|Central and Western Michigan may have lot riding on Nov. 6 showdown|
|Written by Admin|
|Friday, 10 August 2007 10:21|
In the Mid-American Conference, 13 teams - including newcomer Temple - are like those everywhere else around the country. They all have high hopes.|
But there is a thundercloud on the horizon which could settle on the league at almost any time.
The FBI continues to keep its case open against former University of Toledo running back Harvey ``Scooter'' McDougle Jr. even though it dropped point-shaving charges against him. McDougle denies that he recruited teammates to participate in a scheme arranged by a Detroit gambler.
Everyone in the conference, from MAC commissioner Rick Chryst on down, is holding his breath.
``We talked about it as a team when it first came out, and it shouldn't be a distraction,'' Rockets coach Tom Amstutz said. ``On every team, you have kids who will pleasantly surprise you and kids that will disappoint you. If this turns out to be true, it will be a disappointment.''
While the McDougle case lingers in the background, the games go on.
CENTRAL MICHIGAN won eight of its last nine games last year while capturing its first MAC title since 1994. A few days after the Chippewas beat Ohio 31-10 in the championship game, coach Brian Kelly left for Cincinnati. Butch Jones, a former offensive coordinator at CMU, was hired to take Kelly's place.
``I wasn't desperate for a job,'' Jones said. ``This is a place where you can build a Top 25 program.''
Easing his transition is QB Dan LeFevour, who threw 26 TD passes and topped 3,000 yards passing as a freshman in 2006. His classmate and favorite target, Bryan Anderson, is back, along with 12 other starters.
WESTERN MICHIGAN saw its title hopes wilt with a 1-3 finish. The Broncos have eight starters back on each side of the ball, but must replace QB Ryan Cubit. Mark Bonds, who rushed for 1,152 yards, is back. And don't forget, the rematch with Central is in Waldo Stadium in Kalamazoo.
Western and Michigan were already heated rivals. Now their meeting on Nov. 6 could very well decide the power structure in not only the West Division but the MAC overall.
``The Central-Western rivalry will take care of itself, but this year, it is definitely going to be a crucial game for at least one of us, if not both,'' WMU coach Bill Cubit said.
They're not used to losing seasons at TOLEDO, where the Rockets had a string of 13 straight plus-.500 seasons end with last year's 5-7 mark. Clint Cochran started at QB last season, then missed five games because of injury. He's back along with his replacements, Aaron Opelt and Brandon Summers. But the Rockets uncharacteristically gave up 30 or more points in five games last year, four of them losses. First-team All-MAC DB Barry Church figures to be an anchor.
Freshman Nate Davis led BALL STATE and the MAC in passing efficiency while leading the Cardinals to their most conference wins (5) since they last won a title back in 1996. The D has to improve: The Cards allowed 434 yards a game.
Jitterbug Garrett Wolfe led the nation with 148 yards rushing a game, but he graduated. Now NORTHERN ILLINOIS will rely on big-play DE Larry English (12 sacks, 4 forced fumbles) to keep the Huskies in games while the offense finds an identity.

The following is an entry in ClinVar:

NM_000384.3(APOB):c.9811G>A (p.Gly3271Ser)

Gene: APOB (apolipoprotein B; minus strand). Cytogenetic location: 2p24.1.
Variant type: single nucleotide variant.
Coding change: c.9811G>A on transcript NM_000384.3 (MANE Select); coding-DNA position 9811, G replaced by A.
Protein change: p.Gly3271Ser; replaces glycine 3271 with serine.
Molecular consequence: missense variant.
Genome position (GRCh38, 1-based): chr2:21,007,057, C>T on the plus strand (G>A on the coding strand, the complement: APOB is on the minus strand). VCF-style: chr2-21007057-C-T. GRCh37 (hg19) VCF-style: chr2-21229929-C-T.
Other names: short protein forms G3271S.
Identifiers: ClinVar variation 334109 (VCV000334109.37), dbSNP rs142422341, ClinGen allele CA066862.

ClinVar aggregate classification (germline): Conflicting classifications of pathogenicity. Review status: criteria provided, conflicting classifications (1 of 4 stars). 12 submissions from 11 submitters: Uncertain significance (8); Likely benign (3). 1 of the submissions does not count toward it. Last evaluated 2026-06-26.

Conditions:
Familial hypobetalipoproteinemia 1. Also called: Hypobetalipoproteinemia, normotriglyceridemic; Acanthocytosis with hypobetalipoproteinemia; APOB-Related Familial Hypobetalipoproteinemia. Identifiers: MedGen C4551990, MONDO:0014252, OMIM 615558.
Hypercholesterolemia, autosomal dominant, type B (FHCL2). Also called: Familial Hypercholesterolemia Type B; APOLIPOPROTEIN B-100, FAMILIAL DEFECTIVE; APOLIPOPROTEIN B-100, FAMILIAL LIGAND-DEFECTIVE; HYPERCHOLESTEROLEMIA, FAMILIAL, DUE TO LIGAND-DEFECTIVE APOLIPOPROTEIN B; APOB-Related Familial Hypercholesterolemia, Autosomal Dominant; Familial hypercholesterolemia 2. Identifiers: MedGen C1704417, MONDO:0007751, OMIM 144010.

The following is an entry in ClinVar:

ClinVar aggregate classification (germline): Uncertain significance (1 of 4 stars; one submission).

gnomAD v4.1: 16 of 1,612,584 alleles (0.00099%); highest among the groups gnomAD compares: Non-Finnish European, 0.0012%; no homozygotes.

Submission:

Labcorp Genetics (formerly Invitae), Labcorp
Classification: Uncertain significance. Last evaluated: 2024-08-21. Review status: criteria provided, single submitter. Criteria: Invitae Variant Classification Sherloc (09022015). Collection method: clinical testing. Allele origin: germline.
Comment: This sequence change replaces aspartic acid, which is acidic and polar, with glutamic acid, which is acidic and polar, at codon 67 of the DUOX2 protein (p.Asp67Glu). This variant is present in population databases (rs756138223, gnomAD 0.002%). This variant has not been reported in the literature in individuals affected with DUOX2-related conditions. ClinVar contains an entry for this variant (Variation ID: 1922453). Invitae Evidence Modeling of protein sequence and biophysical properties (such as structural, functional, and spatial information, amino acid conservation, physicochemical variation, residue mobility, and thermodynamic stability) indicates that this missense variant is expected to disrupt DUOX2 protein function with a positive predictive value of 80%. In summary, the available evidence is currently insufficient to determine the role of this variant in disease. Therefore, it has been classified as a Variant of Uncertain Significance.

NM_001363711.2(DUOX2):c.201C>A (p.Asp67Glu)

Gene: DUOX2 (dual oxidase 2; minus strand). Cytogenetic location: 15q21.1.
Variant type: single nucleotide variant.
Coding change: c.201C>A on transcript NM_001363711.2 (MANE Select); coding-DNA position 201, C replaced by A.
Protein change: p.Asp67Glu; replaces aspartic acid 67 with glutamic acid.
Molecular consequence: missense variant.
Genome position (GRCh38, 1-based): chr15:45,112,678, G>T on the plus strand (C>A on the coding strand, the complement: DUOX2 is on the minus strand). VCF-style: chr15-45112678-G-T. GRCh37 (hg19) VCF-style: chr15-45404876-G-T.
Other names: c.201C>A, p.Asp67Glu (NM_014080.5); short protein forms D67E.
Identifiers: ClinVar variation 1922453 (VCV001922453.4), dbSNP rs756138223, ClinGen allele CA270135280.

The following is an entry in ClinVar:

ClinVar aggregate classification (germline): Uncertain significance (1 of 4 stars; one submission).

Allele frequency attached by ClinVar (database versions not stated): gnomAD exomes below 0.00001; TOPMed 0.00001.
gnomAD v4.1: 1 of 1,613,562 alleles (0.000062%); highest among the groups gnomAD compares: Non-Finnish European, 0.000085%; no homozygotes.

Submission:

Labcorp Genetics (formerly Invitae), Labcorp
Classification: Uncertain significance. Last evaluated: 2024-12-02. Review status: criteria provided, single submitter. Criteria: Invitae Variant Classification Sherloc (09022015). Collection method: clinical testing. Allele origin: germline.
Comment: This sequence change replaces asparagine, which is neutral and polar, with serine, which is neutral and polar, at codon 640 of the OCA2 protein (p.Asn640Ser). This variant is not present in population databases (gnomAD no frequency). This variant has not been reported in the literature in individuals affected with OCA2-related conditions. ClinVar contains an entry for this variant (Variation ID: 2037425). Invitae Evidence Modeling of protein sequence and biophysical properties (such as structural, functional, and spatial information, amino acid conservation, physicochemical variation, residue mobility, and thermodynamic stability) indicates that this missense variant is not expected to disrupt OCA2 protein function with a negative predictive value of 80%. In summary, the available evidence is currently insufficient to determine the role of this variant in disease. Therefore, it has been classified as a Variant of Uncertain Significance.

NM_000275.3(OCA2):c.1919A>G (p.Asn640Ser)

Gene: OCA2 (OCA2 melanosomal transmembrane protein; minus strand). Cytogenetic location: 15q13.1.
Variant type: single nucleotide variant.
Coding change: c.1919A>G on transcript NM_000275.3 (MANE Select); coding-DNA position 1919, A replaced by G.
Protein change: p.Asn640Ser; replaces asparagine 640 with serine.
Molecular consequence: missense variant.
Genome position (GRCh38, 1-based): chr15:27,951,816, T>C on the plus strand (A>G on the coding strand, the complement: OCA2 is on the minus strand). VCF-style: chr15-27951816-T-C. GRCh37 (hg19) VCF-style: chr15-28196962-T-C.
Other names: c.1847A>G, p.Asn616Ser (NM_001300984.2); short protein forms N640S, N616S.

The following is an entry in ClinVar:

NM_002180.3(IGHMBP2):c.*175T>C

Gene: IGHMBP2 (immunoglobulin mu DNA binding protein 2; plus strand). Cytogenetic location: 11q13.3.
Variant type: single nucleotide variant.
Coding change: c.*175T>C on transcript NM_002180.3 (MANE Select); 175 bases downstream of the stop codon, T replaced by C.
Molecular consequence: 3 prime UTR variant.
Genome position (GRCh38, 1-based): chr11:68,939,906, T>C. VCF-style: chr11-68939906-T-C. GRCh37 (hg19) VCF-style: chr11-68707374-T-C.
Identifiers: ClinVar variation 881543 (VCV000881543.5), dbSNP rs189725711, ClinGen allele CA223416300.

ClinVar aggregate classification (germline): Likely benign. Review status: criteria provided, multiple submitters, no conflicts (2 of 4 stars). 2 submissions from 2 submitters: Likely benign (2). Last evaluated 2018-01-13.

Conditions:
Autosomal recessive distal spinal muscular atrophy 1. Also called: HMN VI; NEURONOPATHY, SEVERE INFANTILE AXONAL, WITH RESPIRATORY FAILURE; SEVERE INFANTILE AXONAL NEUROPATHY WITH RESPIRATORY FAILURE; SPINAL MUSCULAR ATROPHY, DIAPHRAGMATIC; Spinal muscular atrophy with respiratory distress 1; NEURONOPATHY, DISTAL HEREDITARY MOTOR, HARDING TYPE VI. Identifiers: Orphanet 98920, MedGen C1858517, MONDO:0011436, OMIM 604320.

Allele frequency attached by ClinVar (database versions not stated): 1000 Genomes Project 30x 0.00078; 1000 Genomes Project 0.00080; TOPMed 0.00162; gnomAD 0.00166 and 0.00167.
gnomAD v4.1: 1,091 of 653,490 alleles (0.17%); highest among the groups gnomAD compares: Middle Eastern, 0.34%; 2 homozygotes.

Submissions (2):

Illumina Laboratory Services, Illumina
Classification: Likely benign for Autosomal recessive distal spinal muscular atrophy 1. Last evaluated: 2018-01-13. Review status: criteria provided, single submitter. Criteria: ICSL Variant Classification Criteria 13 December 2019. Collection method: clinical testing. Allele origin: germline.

The good news for EASTERN MICHIGAN is all that money it will get for making trips to Pittsburgh, Vanderbilt and Michigan. The bad news is that those three losses will make it hard to improve on last year's 1-11 record.
In the East, the team to beat is OHIO. The Bobcats won five more games (going 9-5) in former Nebraska coach Frank Solich's second year, won the division and played in their first bowl since the 1968 Tangerine Bowl. They did it with defense, limiting teams to a stingy 18 points a game. Six starters are back to solidify that unit.
``We were good on defense last year and very good on special teams,'' said Solich, 71-31 in eight years as a Division I head coach. ``But we need to get better on offense.''
It's fun to play the name game with the KENT STATE roster. The Golden Flashes have Phil Garner (no, not Scrap Iron, the Astros manager, but a wide receiver), a nose guard named Colin Ferrell, and defensive players Larry Brown and Cedrick Maxwell (neither on the basketball team). They also have just about everybody returning from a 6-6 season, the school's best in five years.
The deaths of former head coaches Randy Walker and Bo Schembechler bookended a 2-10 season at MIAMI (Ohio), a 5 1/2-game falloff from the year before. Coach Shane Montgomery's RedHawks lost five games by seven or fewer points, so expect some improvement.
A year after a surprising run to the Motor City Bowl, AKRON went a respectable 5-7. The defense should be solid in 2007, with eight returnees. QB Luke Getsy graduated, meaning the Zips will likely have to get along on the ground.
BOWLING GREEN has more starters back (10 defense, eight on offense) than anybody in the league. The Falcons also don't play a traditional MAC team until Miami on Oct. 13. By then, coach Gregg Brandon could have his team fine-tuned.
The numbers aren't pretty at TEMPLE, which won just one of 12 games last year while being held to single digits in seven games. But the only win came over a decent MAC team (Bowling Green), which is a reason to hope.
``There might not be a great team in this league, but there's also very little dropoff from 1 through 13,'' said BUFFALO coach Turner Gill, the ex-Nebraska QB. That's too charitable to his own team. The Bulls lost their seven MAC games last year by an average of 20 points.
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